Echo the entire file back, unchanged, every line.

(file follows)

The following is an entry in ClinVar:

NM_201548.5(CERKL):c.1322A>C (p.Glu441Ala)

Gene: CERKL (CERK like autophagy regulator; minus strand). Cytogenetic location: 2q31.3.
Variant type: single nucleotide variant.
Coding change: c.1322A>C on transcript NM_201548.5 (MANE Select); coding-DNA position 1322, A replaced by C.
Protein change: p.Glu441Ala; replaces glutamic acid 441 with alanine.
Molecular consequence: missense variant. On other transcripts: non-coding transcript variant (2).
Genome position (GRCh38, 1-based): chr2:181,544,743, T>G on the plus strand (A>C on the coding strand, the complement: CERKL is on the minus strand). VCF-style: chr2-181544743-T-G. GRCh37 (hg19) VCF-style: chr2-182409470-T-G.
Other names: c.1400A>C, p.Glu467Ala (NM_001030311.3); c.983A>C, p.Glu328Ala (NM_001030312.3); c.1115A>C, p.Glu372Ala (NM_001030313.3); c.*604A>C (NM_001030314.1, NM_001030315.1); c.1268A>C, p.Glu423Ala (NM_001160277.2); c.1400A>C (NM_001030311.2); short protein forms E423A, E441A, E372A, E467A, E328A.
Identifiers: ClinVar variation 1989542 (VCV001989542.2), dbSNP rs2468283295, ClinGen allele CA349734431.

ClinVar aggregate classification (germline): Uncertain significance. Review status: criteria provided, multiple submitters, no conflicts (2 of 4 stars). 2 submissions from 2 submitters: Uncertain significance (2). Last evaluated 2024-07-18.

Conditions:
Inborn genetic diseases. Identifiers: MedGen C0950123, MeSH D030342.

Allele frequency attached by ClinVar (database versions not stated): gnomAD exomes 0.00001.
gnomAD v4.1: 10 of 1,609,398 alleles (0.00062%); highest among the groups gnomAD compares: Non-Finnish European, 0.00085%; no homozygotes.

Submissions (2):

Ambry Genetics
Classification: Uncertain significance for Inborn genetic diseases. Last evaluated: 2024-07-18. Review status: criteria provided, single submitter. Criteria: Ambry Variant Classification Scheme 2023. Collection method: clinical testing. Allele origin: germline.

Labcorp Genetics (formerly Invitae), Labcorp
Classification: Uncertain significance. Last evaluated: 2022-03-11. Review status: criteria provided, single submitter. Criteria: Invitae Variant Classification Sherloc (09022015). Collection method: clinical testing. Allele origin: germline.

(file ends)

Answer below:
The following is an entry in ClinVar:

NM_201548.5(CERKL):c.1322A>C (p.Glu441Ala)

Gene: CERKL (CERK like autophagy regulator; minus strand). Cytogenetic location: 2q31.3.
Variant type: single nucleotide variant.
Coding change: c.1322A>C on transcript NM_201548.5 (MANE Select); coding-DNA position 1322, A replaced by C.
Protein change: p.Glu441Ala; replaces glutamic acid 441 with alanine.
Molecular consequence: missense variant. On other transcripts: non-coding transcript variant (2).
Genome position (GRCh38, 1-based): chr2:181,544,743, T>G on the plus strand (A>C on the coding strand, the complement: CERKL is on the minus strand). VCF-style: chr2-181544743-T-G. GRCh37 (hg19) VCF-style: chr2-182409470-T-G.
Other names: c.1400A>C, p.Glu467Ala (NM_001030311.3); c.983A>C, p.Glu328Ala (NM_001030312.3); c.1115A>C, p.Glu372Ala (NM_001030313.3); c.*604A>C (NM_001030314.1, NM_001030315.1); c.1268A>C, p.Glu423Ala (NM_001160277.2); c.1400A>C (NM_001030311.2); short protein forms E423A, E441A, E372A, E467A, E328A.
Identifiers: ClinVar variation 1989542 (VCV001989542.2), dbSNP rs2468283295, ClinGen allele CA349734431.

ClinVar aggregate classification (germline): Uncertain significance. Review status: criteria provided, multiple submitters, no conflicts (2 of 4 stars). 2 submissions from 2 submitters: Uncertain significance (2). Last evaluated 2024-07-18.

Conditions:
Inborn genetic diseases. Identifiers: MedGen C0950123, MeSH D030342.

Allele frequency attached by ClinVar (database versions not stated): gnomAD exomes 0.00001.
gnomAD v4.1: 10 of 1,609,398 alleles (0.00062%); highest among the groups gnomAD compares: Non-Finnish European, 0.00085%; no homozygotes.

Submissions (2):

Ambry Genetics
Classification: Uncertain significance for Inborn genetic diseases. Last evaluated: 2024-07-18. Review status: criteria provided, single submitter. Criteria: Ambry Variant Classification Scheme 2023. Collection method: clinical testing. Allele origin: germline.

Labcorp Genetics (formerly Invitae), Labcorp
Classification: Uncertain significance. Last evaluated: 2022-03-11. Review status: criteria provided, single submitter. Criteria: Invitae Variant Classification Sherloc (09022015). Collection method: clinical testing. Allele origin: germline.